Inigo panicked. He slapped at the man's choking hands and kicked at him. He missed most of his kicks, and as his vision began to fog over, he knew he was dead.

Rugen smiled hideously. He was staring right in the eyes of death. He had a terrible idea right then; he could write a book about death and pain. It sounded wonderful to him. Suddenly, one of the boy's kicks actually hit. And boy, was it a hit.

The man's face went white and his eyes bulged. He dropped Inigo and squeaked. Inigo fell over and gasped for breath. Every lungful of air was agony and salvation. As his vision cleared, he looked at the man he had just kicked.

The man was obviously in pain. "That wasn't fair!" he squeaked.

Inigo ignored the man and stumbled across the room to the bench. He threw himself onto his stomach and reached under the bench for the sword. His fingers brushed lightly against the cold metal, but when he tried to grab the sword, it slid back even further beneath the bench.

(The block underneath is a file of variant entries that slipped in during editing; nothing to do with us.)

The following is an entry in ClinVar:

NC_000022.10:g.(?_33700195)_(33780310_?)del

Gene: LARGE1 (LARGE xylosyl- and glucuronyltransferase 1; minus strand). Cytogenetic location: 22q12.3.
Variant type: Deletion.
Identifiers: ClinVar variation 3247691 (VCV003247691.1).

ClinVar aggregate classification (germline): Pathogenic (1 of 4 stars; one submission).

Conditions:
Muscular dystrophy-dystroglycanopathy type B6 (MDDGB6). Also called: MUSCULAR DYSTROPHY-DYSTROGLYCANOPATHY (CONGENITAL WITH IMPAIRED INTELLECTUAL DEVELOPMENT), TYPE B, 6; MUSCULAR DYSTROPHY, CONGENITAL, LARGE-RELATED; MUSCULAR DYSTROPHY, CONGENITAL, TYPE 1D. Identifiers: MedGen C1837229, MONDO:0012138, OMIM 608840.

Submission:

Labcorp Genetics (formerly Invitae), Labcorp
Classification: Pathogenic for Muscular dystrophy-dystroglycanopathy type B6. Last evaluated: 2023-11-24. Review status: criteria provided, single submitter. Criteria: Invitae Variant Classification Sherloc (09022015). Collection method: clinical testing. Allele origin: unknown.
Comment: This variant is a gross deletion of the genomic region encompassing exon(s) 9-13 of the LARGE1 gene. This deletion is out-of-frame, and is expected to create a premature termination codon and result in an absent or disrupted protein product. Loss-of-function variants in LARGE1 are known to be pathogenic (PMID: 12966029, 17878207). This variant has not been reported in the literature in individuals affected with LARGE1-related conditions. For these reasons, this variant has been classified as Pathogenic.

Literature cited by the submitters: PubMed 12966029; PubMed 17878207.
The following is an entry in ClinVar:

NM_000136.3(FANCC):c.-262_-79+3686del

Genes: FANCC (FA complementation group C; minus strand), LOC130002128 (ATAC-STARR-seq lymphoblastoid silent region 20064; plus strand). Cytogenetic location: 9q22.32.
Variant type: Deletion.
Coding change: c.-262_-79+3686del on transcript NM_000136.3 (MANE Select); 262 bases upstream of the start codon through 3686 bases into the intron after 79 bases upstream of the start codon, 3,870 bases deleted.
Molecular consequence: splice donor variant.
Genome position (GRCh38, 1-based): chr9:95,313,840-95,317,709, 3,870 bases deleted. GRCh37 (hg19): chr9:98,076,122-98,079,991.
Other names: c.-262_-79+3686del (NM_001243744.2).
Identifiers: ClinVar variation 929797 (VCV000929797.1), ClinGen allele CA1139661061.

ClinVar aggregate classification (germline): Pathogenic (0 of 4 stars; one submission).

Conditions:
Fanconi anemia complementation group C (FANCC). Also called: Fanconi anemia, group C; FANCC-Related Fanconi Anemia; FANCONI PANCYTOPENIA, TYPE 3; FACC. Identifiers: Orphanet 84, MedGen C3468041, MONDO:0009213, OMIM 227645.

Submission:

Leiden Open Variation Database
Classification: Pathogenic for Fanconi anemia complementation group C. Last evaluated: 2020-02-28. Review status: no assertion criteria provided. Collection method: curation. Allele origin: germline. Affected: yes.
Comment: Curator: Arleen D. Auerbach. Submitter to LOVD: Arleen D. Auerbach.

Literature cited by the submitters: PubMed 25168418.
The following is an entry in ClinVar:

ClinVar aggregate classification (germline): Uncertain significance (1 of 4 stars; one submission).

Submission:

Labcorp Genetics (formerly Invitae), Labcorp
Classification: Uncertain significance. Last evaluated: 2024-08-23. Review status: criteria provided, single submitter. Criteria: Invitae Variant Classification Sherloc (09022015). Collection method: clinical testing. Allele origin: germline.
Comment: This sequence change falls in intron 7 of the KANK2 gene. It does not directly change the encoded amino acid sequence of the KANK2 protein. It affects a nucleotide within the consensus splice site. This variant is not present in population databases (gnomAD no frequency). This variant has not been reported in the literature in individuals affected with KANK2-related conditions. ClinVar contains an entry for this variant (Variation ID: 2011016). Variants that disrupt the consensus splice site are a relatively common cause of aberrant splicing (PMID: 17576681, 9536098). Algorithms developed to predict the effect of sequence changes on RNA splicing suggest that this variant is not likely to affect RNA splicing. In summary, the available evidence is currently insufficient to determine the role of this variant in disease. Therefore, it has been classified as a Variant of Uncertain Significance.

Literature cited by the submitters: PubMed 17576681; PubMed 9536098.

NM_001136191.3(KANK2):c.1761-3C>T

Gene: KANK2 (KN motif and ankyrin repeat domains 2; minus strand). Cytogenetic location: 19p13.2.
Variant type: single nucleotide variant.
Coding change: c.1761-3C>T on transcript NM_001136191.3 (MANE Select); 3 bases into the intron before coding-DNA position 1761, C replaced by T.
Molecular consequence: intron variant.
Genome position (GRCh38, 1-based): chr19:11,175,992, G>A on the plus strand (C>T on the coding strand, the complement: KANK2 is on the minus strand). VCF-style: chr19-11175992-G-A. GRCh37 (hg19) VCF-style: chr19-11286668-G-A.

Inigo was frantic. He looked up, his arm still under the bench, and saw the man stand up, renewed anger in his eyes. The candle was now backlighting him, and Inigo could clearly see the silhoutte of the man. His eyes widened with fright a he noticed that the man had six fingers on one hand.

Rugen staggered to his feet and took several deep breaths. That had been a dirty trick, kicking him in the... He spotted the kid and went for his sword. He would finish them once and for all! It would only take one quick slash and it would be over. It would be over too quickly.

Rugen grinned. He'd leave the kid to face his life alone. That would teach him a lesson. And if he ever wanted to, Rugen could come back and finish him. He sheathed his sword and sneered at Inigo.

"I'll be seeing you." He threatened, slipping out of the shop and into the night.

Inigo finally caught the sword and slid it out from under the bench. He turned, sword at the ready, only to see the man slip out of the door, tossing a threat at him from afar. The door snicked shut and all was silent except for the sound of Inigo's ragged breathing. It took him a while to realize that the man was gone. He smiled and dragged himself to his feet. He stumbled over to his father and kneeled by him.